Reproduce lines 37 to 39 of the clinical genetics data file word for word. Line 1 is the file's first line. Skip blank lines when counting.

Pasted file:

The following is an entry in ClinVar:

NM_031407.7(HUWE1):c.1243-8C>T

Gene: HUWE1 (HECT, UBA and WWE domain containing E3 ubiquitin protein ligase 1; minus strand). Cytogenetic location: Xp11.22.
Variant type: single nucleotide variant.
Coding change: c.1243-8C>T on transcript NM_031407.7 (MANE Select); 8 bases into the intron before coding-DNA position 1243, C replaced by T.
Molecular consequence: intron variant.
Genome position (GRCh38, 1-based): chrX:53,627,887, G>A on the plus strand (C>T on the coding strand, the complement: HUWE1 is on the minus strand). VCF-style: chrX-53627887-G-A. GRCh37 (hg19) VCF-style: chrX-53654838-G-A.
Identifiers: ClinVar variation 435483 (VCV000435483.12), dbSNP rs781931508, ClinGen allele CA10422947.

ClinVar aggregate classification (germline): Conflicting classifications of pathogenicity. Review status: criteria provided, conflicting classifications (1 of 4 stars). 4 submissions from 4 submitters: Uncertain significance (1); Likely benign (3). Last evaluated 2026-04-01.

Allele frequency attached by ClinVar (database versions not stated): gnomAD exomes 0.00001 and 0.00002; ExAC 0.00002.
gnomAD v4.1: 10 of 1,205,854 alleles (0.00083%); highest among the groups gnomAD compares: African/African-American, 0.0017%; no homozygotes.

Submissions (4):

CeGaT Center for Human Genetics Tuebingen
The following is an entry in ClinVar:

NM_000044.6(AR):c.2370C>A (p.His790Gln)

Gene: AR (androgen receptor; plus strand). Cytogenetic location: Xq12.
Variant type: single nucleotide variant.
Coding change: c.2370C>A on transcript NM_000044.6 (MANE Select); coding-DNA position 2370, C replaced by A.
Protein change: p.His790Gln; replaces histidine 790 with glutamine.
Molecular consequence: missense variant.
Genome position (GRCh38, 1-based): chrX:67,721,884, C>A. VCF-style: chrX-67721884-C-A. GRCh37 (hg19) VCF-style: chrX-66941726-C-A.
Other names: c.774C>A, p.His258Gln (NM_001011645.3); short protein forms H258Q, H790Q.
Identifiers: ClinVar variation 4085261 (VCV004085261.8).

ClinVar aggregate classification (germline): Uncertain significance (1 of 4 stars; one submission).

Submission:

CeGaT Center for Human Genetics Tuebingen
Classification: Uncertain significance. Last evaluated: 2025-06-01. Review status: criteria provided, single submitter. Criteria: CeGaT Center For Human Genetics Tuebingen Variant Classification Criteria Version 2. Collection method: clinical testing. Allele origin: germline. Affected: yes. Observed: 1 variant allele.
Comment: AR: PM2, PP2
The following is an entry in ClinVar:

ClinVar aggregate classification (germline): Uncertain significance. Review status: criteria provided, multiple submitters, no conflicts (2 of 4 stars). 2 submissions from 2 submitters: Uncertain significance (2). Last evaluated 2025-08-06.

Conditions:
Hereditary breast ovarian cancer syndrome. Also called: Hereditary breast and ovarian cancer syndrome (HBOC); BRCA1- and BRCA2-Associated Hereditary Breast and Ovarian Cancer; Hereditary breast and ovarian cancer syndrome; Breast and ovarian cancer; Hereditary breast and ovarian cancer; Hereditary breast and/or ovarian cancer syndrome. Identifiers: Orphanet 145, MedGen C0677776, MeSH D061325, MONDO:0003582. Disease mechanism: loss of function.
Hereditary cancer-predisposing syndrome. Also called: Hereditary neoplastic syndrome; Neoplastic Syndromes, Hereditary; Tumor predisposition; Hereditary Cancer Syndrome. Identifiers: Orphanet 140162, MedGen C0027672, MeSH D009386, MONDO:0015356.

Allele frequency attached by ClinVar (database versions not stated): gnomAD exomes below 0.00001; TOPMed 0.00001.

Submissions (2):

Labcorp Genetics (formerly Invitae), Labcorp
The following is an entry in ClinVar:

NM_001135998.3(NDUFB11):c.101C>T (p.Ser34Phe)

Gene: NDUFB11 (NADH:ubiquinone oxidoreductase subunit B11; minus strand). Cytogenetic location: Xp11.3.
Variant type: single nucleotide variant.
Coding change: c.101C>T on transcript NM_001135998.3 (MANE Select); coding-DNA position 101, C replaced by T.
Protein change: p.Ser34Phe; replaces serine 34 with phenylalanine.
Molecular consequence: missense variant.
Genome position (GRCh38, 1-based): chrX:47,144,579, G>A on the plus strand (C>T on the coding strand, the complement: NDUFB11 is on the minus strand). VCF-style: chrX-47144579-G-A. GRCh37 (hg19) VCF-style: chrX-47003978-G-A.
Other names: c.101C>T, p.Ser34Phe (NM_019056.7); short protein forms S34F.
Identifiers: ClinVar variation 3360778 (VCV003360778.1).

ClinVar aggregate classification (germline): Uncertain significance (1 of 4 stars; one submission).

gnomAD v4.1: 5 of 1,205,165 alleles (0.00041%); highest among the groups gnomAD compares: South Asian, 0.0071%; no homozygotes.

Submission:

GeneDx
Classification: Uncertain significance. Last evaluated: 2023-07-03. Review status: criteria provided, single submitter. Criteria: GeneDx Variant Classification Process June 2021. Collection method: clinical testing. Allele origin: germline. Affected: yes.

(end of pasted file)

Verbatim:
The following is an entry in ClinVar:

NM_001135998.3(NDUFB11):c.101C>T (p.Ser34Phe)

Gene: NDUFB11 (NADH:ubiquinone oxidoreductase subunit B11; minus strand). Cytogenetic location: Xp11.3.